Corrosion with sulfuric acid occurs because of three main factors: temperature, concentration and composition of material. These factors affect two main properties of sulfuric acid, its activity rate and oxidation rate. Activity rate means how well sulfuric acid dissolves, or breaks things down, and oxidation rate means how easily it can cause change in the electric charges, which allows new reactions and more corrosion. Metal rusting is an example of oxidation causing the reaction of iron with water to form iron oxide, or rust. Both properties increase corrosion with sulfuric acid and both become more powerful with increasing temperature and concentration of the sulfuric acid solution.
The type of material plays an important factor when considering sulfuric acid and corrosion. Even diluted sulfuric acid at low temperatures will cause organic materials to corrode, but not metals. Carbon based materials, such as skin, are severely corrosive when exposed to sulfuric acid, because of their organic composition. Acid burns are actually like melting in a hot fire; the carbon is changing to carbon dioxide, and the heat develops from the sulfuric acid mixing with the water trapped in organic substances. This removal of water, or dehydration, causes corrosion because the cells’ water is being ripped out, destroying them in the process.
The activity rate and oxidation rate of sulfuric acid are affected by the temperature. With more heat comes more power to dissolve and cause reactions; thus, more corrosion. With metals, oxidation does not occur with diluted sulfuric acid because not enough of the acid is allowed to break up. This is because sulfuric acid has two hydrogen atoms that need to be separated for most oxidation reactions to occur with metals. Under the same conditions, low heat and low concentration, most metals will not corrode, but sulfuric acid can become very corrosive at high temperatures.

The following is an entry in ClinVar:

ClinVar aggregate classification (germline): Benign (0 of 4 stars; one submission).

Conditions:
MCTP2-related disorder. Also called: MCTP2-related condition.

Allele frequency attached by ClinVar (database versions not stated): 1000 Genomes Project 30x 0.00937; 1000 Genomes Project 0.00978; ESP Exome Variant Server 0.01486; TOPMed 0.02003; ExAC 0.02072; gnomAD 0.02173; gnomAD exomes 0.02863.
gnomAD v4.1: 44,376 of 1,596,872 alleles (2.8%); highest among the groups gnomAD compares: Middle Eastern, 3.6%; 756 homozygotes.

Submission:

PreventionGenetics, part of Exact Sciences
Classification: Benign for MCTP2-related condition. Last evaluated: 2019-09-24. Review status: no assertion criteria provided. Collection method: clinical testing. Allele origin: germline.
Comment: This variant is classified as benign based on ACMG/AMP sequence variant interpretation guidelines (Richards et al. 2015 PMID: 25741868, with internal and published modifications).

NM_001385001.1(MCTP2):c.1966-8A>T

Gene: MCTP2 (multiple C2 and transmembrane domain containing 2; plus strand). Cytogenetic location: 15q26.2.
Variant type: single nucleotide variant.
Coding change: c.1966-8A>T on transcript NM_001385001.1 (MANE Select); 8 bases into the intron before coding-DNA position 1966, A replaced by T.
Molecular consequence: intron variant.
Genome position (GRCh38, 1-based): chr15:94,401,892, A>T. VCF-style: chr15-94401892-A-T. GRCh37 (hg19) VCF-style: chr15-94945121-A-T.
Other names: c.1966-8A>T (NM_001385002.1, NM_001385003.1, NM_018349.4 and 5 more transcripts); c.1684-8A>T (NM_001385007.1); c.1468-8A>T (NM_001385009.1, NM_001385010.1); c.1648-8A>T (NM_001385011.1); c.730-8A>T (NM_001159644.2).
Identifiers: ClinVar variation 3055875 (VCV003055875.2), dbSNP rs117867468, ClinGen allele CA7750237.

Above 212° Fahrenheit (100° Celsius), concentrated sulfuric acid starts automatically releasing another hydrogen atom, freeing both of the hydrogen atoms. This allows oxidation to occur, which corrodes most metals by forming a metal sulfate and hydrogen gas. At more than 302° Fahrenheit (150° Celsius), the activity rate becomes extreme, and corrosion with sulfuric acid is unstoppable. Even tantaline, an alloy developed to not corrode in a high-temperature concentrated sulfuric acid solution, will rapidly corrode under those conditions.
A bizarre event does occur in “water-free” concentrated sulfuric acid. In this state, found only in a foam form, most metals experience less corrosion with sulfuric acid because the hydrogen uses water to separate, or disassociate, from the sulfuric acid. Without water, the sulfuric acid losses it oxidation capabilities, and corrosion can be caused only by acid activity, which is still extremely high but does not affect materials in which no water is available. One reason why sulfuric acid is used every day in various industries is to remove water from products and materials. Nearly any water-containing material, even sugar crystals, become more dehydrated when exposed to concentrated sulfuric acid.